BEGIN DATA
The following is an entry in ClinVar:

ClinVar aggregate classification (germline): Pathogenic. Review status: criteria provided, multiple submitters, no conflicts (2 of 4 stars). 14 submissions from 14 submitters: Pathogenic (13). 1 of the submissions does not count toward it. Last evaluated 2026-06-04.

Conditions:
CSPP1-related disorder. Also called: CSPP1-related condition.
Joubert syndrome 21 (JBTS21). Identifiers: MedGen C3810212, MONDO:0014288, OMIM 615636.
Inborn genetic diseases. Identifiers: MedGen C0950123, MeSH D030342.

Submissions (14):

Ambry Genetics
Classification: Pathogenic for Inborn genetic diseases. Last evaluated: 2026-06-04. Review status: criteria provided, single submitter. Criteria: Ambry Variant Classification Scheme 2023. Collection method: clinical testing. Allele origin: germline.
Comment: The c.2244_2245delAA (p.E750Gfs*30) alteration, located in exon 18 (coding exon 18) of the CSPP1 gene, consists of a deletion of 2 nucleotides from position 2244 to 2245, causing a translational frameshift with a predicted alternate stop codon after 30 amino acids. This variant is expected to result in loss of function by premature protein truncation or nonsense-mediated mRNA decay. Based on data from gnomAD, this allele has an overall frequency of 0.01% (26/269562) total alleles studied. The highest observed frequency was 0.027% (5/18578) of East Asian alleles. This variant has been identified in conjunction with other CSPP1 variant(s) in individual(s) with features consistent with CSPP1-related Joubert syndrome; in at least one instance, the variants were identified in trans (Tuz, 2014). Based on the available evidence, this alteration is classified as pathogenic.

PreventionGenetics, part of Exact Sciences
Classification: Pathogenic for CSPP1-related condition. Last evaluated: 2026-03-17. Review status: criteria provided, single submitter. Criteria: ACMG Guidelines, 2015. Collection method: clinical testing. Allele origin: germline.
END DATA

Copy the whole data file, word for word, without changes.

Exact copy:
The following is an entry in ClinVar:

ClinVar aggregate classification (germline): Pathogenic. Review status: criteria provided, multiple submitters, no conflicts (2 of 4 stars). 14 submissions from 14 submitters: Pathogenic (13). 1 of the submissions does not count toward it. Last evaluated 2026-06-04.

Conditions:
CSPP1-related disorder. Also called: CSPP1-related condition.
Joubert syndrome 21 (JBTS21). Identifiers: MedGen C3810212, MONDO:0014288, OMIM 615636.
Inborn genetic diseases. Identifiers: MedGen C0950123, MeSH D030342.

Submissions (14):

Ambry Genetics
Classification: Pathogenic for Inborn genetic diseases. Last evaluated: 2026-06-04. Review status: criteria provided, single submitter. Criteria: Ambry Variant Classification Scheme 2023. Collection method: clinical testing. Allele origin: germline.
Comment: The c.2244_2245delAA (p.E750Gfs*30) alteration, located in exon 18 (coding exon 18) of the CSPP1 gene, consists of a deletion of 2 nucleotides from position 2244 to 2245, causing a translational frameshift with a predicted alternate stop codon after 30 amino acids. This variant is expected to result in loss of function by premature protein truncation or nonsense-mediated mRNA decay. Based on data from gnomAD, this allele has an overall frequency of 0.01% (26/269562) total alleles studied. The highest observed frequency was 0.027% (5/18578) of East Asian alleles. This variant has been identified in conjunction with other CSPP1 variant(s) in individual(s) with features consistent with CSPP1-related Joubert syndrome; in at least one instance, the variants were identified in trans (Tuz, 2014). Based on the available evidence, this alteration is classified as pathogenic.

PreventionGenetics, part of Exact Sciences
Classification: Pathogenic for CSPP1-related condition. Last evaluated: 2026-03-17. Review status: criteria provided, single submitter. Criteria: ACMG Guidelines, 2015. Collection method: clinical testing. Allele origin: germline.